This weekend most of the cattle were brought out to pasture.
For the next 3-5 months, they will graze endlessly and moo under the hot sun, flapping tails over back to fight relentless bugs.
The process of moving cattle is a smooth one, and before you know it, this loud little homestead quiets down enough to hear the heathen crows cackle over a prospective lunch.
The bulls will be here a while longer, as will my three fattening calves.
Less ranch work means more time in the field, but Sundays are always restful. You can count on that.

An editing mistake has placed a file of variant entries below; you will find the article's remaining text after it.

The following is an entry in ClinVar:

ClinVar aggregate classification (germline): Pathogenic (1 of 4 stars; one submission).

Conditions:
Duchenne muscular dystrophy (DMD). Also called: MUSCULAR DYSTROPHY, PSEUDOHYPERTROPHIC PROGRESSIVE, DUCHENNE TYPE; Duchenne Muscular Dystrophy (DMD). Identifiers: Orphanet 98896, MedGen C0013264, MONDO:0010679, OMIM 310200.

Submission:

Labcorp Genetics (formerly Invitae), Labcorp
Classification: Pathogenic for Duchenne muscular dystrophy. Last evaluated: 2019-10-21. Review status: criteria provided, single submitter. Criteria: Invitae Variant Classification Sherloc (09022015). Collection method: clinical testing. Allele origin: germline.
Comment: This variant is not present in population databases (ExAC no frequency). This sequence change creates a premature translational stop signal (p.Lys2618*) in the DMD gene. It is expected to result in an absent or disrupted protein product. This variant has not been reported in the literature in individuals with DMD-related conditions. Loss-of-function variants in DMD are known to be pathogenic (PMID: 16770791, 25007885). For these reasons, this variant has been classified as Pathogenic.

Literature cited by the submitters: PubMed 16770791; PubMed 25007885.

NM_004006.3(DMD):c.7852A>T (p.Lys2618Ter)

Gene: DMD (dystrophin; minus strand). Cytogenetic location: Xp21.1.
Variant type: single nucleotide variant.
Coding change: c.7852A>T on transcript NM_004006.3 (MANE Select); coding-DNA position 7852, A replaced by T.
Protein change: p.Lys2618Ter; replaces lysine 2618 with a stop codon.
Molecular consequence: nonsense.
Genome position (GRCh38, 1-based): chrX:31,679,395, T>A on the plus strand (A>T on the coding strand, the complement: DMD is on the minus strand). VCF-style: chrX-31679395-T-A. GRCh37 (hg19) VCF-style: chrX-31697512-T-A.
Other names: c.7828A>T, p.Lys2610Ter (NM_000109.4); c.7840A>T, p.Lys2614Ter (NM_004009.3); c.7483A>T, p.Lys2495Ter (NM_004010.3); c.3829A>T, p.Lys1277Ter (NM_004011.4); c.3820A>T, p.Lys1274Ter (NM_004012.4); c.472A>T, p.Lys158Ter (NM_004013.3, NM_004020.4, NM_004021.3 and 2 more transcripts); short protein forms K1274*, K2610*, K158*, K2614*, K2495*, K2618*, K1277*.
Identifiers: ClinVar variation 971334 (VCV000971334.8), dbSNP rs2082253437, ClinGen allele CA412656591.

We shore fished a while, and it was quiet and peace-filled unless you consider the short time a young Hutterite boy walked over to talk, then leaving to return to his girlfriend and their date partners, taking photos and holding hands.
Soon the line jerked, Country Man jumping up in anticipation, me always five-seconds too slow.
I catch a glimpse of an eight-year old boy when we fish. I’m in love with boy and the man both.
As I sit and he reels, I think back on a week previous that was difficult, unkind and uncertain, and the waves chop, a good sign for walleye seekers.
Country Man takes a chair, and using his pocket knife, begins to carve into a clay rock. He takes his time, never one to do sloppy work.
He finishes and hands it to me, this gift:
I probably don’t fully understand what it means, Maya Angelou’s words…
but I know it’s for us all.